The point with web development though is it’s inherently a teamwork driven career and good communications between team members do wonders and goes a long way in alleviating silos induced problems within the organization and attaining success at the end.

    That’s all from me now. All feedback is welcome :)

  • http://timevko.com Tim

    I think the conclusion of my article sums it all up very nicely

    Truthfully, no one expects you to code an entire app from front to back, start to finish, all on your own. You shouldn’t work for someone who is asking you to do that. If you can do five to 10 things very well, and are willing to learn and jump into the other 100+ you aren’t as familiar with, you’re a commodity in high demand.

  • hidran arias

    I work in project where there are more than 30 back end programmers. Almost all of them good javascript programmers, all of them knows about css and html but few of them master css .

    Being a lead architect I try to keep up to date in every field and I’m able to develop a whole app both back end and front end and also everything related to databases, logs, linux scripts e, but only few of us, at most 5, are able to do it.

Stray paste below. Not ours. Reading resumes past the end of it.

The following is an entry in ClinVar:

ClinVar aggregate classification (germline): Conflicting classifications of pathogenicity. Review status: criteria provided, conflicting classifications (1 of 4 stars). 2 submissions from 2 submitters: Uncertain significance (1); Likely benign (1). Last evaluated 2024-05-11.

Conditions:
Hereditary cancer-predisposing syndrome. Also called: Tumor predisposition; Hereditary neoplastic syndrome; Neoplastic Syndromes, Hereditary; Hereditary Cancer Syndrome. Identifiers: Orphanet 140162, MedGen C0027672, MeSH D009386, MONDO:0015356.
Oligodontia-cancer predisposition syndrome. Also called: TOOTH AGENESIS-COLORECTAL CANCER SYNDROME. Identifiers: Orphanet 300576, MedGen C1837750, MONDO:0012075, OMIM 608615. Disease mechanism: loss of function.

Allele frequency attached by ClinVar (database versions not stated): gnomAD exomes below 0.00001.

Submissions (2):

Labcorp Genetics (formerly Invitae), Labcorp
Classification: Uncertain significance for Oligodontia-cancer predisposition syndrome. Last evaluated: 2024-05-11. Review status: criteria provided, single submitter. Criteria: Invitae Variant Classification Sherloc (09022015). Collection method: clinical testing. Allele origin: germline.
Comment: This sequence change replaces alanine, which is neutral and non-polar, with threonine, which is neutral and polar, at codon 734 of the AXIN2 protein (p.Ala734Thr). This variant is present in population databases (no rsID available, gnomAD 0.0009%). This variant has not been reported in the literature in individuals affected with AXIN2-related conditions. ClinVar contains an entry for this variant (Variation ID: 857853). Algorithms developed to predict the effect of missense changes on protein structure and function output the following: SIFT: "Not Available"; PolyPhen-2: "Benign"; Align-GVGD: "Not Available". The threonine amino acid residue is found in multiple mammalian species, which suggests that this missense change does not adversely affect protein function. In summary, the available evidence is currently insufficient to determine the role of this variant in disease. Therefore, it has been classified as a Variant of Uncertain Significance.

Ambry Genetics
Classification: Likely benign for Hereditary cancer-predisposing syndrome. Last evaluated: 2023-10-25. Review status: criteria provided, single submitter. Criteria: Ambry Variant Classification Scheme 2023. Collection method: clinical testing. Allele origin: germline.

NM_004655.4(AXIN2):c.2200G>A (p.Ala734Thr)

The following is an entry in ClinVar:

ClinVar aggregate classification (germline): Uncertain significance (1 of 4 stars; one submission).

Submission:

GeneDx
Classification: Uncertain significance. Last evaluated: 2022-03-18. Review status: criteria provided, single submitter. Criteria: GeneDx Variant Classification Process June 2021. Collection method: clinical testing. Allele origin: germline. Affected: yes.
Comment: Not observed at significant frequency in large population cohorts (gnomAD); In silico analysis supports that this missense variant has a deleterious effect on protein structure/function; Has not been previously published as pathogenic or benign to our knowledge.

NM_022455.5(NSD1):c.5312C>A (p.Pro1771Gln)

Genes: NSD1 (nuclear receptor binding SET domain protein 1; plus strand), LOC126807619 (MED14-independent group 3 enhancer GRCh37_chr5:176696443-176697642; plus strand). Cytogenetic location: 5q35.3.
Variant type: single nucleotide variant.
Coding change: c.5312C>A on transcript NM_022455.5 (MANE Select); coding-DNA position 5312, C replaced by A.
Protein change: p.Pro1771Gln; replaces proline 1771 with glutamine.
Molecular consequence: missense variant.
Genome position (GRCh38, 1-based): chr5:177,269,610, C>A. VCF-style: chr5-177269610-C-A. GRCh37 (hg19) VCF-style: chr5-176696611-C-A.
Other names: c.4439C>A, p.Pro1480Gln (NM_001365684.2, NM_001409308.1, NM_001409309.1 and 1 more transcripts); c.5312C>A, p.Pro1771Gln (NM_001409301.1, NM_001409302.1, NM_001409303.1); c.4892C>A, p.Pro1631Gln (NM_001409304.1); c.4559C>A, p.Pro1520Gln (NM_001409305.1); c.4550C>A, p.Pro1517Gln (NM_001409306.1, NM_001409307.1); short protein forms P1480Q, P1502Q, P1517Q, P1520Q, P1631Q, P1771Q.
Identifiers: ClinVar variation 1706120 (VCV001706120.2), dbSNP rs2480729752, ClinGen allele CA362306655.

When we hire a new person, we don’t ask him to be a master of all trades but to have a good knowledge of everything related to web app.
    These are the skills we ask and it is very hard to find people with them:

    1) php5 programmer ( we don’t ask for a specific framework but being able to program from the ground up
    in plain php)

    2) SQL standard ( we use ORACLE but any other dialect is accepted)

    3) javascript ( we don’t ask for a specific framework or library eventhough we use EXTJS and SENCHATOUCH)

    4) html, html5

    5) css

    1) and 3) is a must, the other ones a plus.

    What we don’t accept is a front end developer waiting for a back end feature to finish and being idle in the meantime nor a back end programmer waiting for our DBA to write and oracle function or a query.